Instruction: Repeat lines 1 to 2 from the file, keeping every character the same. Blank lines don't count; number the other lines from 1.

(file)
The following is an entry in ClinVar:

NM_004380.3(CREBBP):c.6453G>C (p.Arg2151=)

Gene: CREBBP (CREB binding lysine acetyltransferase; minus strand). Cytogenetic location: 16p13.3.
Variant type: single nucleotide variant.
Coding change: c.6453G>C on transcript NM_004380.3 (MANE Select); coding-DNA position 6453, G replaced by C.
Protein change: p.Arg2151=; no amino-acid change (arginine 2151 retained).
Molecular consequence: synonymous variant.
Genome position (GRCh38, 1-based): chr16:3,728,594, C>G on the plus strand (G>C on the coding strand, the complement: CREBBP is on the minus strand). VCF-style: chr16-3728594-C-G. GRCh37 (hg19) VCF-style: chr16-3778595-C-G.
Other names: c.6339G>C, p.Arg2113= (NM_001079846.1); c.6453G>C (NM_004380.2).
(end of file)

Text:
The following is an entry in ClinVar:

NM_004380.3(CREBBP):c.6453G>C (p.Arg2151=)